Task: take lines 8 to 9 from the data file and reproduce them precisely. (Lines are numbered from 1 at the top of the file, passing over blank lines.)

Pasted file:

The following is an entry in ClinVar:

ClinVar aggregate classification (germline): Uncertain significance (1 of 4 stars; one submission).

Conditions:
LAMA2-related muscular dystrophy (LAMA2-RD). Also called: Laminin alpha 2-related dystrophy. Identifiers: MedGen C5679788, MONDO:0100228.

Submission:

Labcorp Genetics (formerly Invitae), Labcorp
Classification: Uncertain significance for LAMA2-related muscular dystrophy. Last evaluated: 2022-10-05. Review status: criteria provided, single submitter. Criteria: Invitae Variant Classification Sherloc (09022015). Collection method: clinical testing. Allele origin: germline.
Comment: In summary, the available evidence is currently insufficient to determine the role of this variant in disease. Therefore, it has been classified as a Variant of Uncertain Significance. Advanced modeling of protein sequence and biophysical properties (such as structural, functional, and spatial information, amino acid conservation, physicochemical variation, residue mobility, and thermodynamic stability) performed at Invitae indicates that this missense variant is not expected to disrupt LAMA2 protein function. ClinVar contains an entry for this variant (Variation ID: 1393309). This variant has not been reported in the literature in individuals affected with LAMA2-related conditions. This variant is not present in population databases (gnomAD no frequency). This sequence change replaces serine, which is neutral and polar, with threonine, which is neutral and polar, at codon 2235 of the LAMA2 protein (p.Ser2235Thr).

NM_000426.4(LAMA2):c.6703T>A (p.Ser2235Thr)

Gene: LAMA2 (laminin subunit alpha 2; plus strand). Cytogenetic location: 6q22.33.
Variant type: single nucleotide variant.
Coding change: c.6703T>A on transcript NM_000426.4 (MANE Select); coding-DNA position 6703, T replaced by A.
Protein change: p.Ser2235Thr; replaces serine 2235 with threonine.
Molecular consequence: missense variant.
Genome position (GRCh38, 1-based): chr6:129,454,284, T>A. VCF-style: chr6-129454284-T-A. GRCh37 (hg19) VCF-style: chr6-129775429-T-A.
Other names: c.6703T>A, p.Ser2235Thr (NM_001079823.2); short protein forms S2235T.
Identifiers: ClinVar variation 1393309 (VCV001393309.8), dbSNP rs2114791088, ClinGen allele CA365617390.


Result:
Comment: In summary, the available evidence is currently insufficient to determine the role of this variant in disease. Therefore, it has been classified as a Variant of Uncertain Significance. Advanced modeling of protein sequence and biophysical properties (such as structural, functional, and spatial information, amino acid conservation, physicochemical variation, residue mobility, and thermodynamic stability) performed at Invitae indicates that this missense variant is not expected to disrupt LAMA2 protein function. ClinVar contains an entry for this variant (Variation ID: 1393309). This variant has not been reported in the literature in individuals affected with LAMA2-related conditions. This variant is not present in population databases (gnomAD no frequency). This sequence change replaces serine, which is neutral and polar, with threonine, which is neutral and polar, at codon 2235 of the LAMA2 protein (p.Ser2235Thr).

NM_000426.4(LAMA2):c.6703T>A (p.Ser2235Thr)